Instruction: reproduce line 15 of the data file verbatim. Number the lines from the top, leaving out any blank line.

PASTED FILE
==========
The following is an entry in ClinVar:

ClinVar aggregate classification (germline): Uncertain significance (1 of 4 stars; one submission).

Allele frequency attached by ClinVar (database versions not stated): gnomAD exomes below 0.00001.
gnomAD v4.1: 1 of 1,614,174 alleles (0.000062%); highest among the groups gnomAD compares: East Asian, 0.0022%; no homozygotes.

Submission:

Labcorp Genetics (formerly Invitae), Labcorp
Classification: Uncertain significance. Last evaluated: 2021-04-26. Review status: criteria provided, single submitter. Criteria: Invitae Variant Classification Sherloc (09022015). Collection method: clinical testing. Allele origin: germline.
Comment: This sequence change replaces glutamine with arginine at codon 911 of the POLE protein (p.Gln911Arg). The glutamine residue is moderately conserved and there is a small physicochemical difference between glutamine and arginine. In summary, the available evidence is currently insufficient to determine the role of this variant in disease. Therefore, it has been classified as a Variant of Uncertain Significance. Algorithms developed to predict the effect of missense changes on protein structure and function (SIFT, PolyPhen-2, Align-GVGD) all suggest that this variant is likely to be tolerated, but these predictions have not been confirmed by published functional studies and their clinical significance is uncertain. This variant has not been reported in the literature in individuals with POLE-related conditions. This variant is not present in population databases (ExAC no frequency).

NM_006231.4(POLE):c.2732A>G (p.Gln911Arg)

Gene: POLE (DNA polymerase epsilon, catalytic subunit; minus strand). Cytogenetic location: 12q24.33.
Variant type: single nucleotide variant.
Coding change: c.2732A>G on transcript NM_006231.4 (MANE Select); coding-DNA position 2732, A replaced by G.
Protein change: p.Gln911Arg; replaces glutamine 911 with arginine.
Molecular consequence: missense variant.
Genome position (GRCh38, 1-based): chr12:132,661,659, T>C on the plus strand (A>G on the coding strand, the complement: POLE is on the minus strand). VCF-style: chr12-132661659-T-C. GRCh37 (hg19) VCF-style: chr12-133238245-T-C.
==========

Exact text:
Genome position (GRCh38, 1-based): chr12:132,661,659, T>C on the plus strand (A>G on the coding strand, the complement: POLE is on the minus strand). VCF-style: chr12-132661659-T-C. GRCh37 (hg19) VCF-style: chr12-133238245-T-C.